by Laura Bennett-Kimble
As massive wildfires spread across Australia, even astronauts on the International Space Station can’t miss the inferno, because its plumes of smoke are visible in space. Since September, more than 24.7 million acres have burned across the continent, an estimated billion-plus creatures have perished, countless species may be at risk of extinction, thousands of people have lost their homes, and at least 33 people have died, according to media reports.
So, fire is very bad, right? Not necessarily.
The Bambi Effect
Fire, large or small, is a natural, chemical process. It’s shaped this planet’s diverse ecosystems for eons, supporting unique vegetation and the wildlife it feeds, according to Zach Prusak, The Nature Conservancy’s Central Florida program manager/Florida fire manager.
Yet, fire has a pretty frightening and negative reputation. Just think of Bambi fleeing angry flames, or the stern admonishments of Smokey Bear, a public relations character that’s been anti-fire since the 1940s.
“Fire has all sorts of emotions attached to it,” Prusak said. “It can cause horrible loss. People have lost their homes, their lives, to fire.”
Balancing that negative public perception with the reality of a natural process that isn’t going away is something fire managers across the globe constantly face.
Jay Garcia, Ocala National Forest wildlife biologist, said when he’s doing prescribed burns, concerned observers often ask, “Where does the wildlife go?”
Generally, up or down.
“A lot of species have behavioral mechanisms,” he said. Birds, squirrels and other arboreal creatures flee upwards, while gopher tortoises, sand skinks and other ground-dwellers head underground, often in burrows dug by the tortoises. “Fire intensity is low in prescribed burns, so they don’t have to go too high or too low,” he added.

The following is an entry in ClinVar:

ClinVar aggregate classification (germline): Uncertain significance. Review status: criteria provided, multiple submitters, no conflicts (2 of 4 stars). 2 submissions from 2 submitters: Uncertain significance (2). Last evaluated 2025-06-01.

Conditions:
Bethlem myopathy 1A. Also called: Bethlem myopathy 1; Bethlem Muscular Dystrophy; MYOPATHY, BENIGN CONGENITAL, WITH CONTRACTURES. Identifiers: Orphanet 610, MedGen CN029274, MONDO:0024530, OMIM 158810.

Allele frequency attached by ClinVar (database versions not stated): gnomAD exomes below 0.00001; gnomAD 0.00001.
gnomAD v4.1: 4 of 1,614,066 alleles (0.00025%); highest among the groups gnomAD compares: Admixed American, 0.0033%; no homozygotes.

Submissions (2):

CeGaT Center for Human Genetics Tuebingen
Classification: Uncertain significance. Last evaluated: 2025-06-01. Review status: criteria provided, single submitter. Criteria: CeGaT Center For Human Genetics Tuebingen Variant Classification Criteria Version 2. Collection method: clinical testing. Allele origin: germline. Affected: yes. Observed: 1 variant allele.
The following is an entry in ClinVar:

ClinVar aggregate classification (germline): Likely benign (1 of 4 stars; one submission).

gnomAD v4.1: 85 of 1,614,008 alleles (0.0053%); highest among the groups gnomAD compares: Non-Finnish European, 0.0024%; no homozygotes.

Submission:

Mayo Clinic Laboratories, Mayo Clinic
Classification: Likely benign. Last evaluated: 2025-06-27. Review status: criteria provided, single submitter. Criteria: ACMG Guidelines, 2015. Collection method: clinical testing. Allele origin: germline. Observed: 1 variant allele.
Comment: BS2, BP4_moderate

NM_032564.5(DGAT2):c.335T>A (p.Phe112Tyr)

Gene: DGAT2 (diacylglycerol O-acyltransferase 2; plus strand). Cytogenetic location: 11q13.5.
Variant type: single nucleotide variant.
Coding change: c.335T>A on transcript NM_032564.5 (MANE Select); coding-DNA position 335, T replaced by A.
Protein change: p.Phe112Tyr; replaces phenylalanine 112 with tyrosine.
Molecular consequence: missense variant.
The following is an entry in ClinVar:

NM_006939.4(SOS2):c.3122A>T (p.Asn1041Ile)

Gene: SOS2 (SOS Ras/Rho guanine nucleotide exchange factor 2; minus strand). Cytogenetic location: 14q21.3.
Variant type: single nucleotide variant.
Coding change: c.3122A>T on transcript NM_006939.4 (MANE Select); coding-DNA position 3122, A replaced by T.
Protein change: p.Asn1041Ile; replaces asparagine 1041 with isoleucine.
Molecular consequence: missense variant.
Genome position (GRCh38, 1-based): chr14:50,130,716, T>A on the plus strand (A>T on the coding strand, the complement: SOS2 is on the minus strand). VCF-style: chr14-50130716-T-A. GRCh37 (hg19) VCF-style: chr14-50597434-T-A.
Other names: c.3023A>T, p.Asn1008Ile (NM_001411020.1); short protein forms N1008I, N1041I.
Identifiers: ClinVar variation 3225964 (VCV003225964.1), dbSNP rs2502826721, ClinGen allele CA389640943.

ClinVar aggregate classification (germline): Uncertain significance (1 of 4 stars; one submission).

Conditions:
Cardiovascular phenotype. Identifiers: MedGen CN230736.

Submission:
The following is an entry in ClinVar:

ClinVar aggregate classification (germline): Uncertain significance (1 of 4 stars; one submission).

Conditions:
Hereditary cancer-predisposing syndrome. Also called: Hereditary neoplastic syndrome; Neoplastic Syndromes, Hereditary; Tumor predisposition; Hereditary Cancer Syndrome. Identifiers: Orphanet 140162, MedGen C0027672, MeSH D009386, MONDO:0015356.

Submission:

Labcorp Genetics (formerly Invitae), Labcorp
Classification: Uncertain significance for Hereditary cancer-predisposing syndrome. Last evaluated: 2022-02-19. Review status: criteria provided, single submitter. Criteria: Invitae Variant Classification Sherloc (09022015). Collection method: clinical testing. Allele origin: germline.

Control burns vs. wildfires
Prescribed, or controlled, burns are used to remove excess vegetation and plant debris that could ignite and lead to large, out-of-control fires that can burn so hot, they sterilize soil and kill all organisms in their path, including seed stock. Research shows they can also inhibit soil’s ability to absorb water, which can lead to erosion and, eventually, mudslides and other catastrophic events.
Ocala National Forest has three fire-adapted habitats: sandhills, flatwoods and scrub. Plants in these areas often have deep root systems that can survive a fire event, or their seeds are scarified (cut or sliced) or germinated by fire. And some wildflowers and grasses need fire simply to bloom.
Fire has the power to refresh a habitat, clearing out debris and opening up tree canopy to allow stunning native plants and species like the endemic Florida scrub jay, which is federally designated as threatened, a place to thrive.
A recent success story at the forest resulted from an expanded Florida scrub jay management area that is also a hot spot for the endemic Lewton’s polygala (Polygala lewtonii). Two years after this site was burned, hundreds of these endangered plants popped up in an adjacent Longleaf pine savannah, Garcia said.
Top causes of uncontrolled burns
- Weather: Hotter temperatures and less rainfall
- Excessive fire fuel: Fallen leaves, branches and other plant matter
Living with fire
Weather and fire fuel are the main factors that affect a fire’s strength, whether in prescribed or uncontrolled burns.
“The climate is getting warmer,” Prusak said. “Subtle changes in weather and fuel can cause huge changes. The best you can do is know fire exists, plan developments in different ways to address it, and support people who want to burn their own lands.”
Prusak, who manages multiple TNC properties across Florida, including the 11,500-acre Disney Wilderness Preserve near Kissimmee, said Florida has great rules and laws regarding controlled burns.
“Since the fires of 1998, the state supports a fire system. Florida may have the most controlled burns of any Southeastern state,” he said.
Fire helps create beautiful natural areas, which is why people like to build in places that historically have been prone to fire, according to Prusak. He said if you’re lucky enough to live close to a natural area, the benefit of managed fires is that “the more they burn, the less likely your house will burn in an uncontrolled fire,” something one could consider a small price to pay for periodic smoke in the neighborhood.
“A huge challenge is to mix what is natural with what we people need,” Prusak said. “In some places around the globe, wide-scale fires were the norm in the past, with changes in fuel and weather. The challenge today is, how do we live with and mitigate that kind of event?